How to Make Homemade Chai Concentrate - ChaiBag

How to Make Homemade Chai Concentrate

A chai concentrate is probably the easiest and fastest way to enjoy masala chai, hot or cold. It's essentially a very concentrated version of a cup of masala chai. It'll taste like black tea, warming spices, and in the case of popular store-bought concentrates like Oregon Chai's and Tazo Chai's, might even come with hints of vanilla or hazelnut. It's what they use in the Starbucks Chai Tea Latte as well - a few pumps of a delicious concentrate, topped with ice and milk, and you're ready to go!

The Issue with Store-Bought Concentrates

Unfortunately, there's a few issues that do come with concentrates. Firstly, they are very rarely 100% natural - some or the other preservative or flavoring is used to make the concentrate last and taste exactly like a cup of masala chai. What's more, these concentrates are usually very sweet - full of either cane sugar or alternative sweeteners. For someone who's looking to have sugar-free masala chai or enjoys less sweeteners, chai concentrates leave little choice.

That's why we want to share this easy Homemade Chai Concentrate recipe with you! It lets you prepare the flavors fresh at home, without losing the health benefits of the spices, and without any sweeteners!

How to Make a Homemade Chai Latte

The recipe is simple - it's what all commercial concentrates also use. Boil the black tea, spices, and sweeteners (optional) in a small amount of water. Let's get straight into it!

This recipe is for a 400 ml concentrate.


First off, we'll need the main spices used in Masala Chai.

Masala Chai Spices:

  • 3 Tbsp Ground Ginger Powder
  • 4 Cinnamon Sticks
  • 1 Tbsp of Black Pepper
  • 6 Whole Green Cardamom Pods
  • 2 Tbsp of Ground Nutmeg
  • 4-5 Bay Leaves (Dried)
  • 5 Cloves

For the Concentrate:

  • 650 ml or 22 Oz. of Filtered Water
  • 8 Tbsp. of Black Tea, or 9-10 Black Tea Bags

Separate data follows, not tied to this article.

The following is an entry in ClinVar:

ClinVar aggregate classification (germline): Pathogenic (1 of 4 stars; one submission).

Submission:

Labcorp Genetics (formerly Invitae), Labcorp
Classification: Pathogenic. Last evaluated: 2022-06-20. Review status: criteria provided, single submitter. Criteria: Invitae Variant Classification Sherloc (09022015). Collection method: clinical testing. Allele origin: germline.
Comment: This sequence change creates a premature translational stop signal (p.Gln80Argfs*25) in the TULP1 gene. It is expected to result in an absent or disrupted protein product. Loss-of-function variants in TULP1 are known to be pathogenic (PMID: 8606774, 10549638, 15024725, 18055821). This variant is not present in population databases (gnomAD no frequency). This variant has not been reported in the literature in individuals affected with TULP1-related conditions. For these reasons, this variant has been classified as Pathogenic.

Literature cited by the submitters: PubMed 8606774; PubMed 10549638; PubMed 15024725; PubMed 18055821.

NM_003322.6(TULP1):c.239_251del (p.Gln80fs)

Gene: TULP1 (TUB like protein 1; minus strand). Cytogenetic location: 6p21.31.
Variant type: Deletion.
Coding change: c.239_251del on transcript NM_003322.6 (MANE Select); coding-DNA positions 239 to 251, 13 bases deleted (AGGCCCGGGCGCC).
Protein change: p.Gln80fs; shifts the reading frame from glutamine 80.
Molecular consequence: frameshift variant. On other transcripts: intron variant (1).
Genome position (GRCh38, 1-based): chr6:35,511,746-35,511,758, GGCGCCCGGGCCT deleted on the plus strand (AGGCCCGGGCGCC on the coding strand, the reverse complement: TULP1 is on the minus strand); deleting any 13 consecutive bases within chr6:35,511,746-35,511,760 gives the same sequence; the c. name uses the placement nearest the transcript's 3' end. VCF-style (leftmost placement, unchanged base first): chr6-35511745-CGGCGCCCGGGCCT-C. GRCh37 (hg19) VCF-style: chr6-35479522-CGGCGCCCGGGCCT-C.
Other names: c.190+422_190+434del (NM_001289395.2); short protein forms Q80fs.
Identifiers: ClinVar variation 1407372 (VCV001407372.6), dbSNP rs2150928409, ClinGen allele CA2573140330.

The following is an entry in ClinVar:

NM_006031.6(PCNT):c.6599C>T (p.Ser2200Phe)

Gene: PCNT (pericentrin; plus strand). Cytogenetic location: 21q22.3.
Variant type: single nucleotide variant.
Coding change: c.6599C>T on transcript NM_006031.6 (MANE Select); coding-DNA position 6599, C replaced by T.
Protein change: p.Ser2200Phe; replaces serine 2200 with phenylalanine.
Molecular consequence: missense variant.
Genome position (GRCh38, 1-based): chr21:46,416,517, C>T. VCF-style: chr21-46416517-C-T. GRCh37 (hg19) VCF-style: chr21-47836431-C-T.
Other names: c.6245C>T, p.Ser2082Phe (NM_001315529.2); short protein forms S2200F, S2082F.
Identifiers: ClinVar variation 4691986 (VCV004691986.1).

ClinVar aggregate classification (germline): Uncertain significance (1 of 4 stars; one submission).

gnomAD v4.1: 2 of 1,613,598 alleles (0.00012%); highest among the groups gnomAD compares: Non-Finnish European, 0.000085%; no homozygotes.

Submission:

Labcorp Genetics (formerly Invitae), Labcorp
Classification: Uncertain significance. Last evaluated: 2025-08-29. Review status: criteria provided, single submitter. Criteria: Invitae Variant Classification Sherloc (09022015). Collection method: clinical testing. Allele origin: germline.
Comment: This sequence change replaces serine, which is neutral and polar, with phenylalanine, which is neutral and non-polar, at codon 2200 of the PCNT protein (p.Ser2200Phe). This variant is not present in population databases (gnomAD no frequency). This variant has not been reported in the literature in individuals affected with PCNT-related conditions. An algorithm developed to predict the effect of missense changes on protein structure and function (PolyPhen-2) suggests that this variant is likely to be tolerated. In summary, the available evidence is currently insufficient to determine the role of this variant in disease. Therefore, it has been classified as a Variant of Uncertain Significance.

• Sugar, Honey, or any alternative sweetener (optional)
    • Usually, you'll need about 4-5 Tbsp. of sugar - we recommend brown sugar, as this blends especially well with the warming spices.
    • A sweetener is recommended because a lot of black tea can tend to become astringent to taste. To offset this bitter flavor, a sweetener is needed.
  • You can also add flavors like vanilla, hazelnut, or coffee to the concentrate.

A loose leaf chai blend that contains all of these spices will also work in place of combining the spices yourself. Our signature 11 Spices Chai Blend contains eleven different freshly-cut and dry-roasted spices, including all of the spices mentioned above and more. The blend also contains premium quality Darjeeling CTC Black Tea sourced from one of the oldest tea gardens in India.


  1. We begin by gently grinding and toasting the dry spices together. Firstly, with a mortar-and-pestle, add in the Cinnamon Sticks, Black Peppercorns, Green Cardamom, and Cloves. Crush the spices until you're left with small pieces (a fine powder isn't necessary). This helps expose the aromatic and flavor-imparting oils of the spices.
  2. Place a saucepan over medium heat. Once the pan is sufficiently heated, pour in the spices from the mortar-and-pestle. Then, add in the Ground Nutmeg, Ginger Powder and Bay Leaves. The process of heating the spices further releases their natural oils, and sets them up to provide an extra-flavorful punch in your concentrate!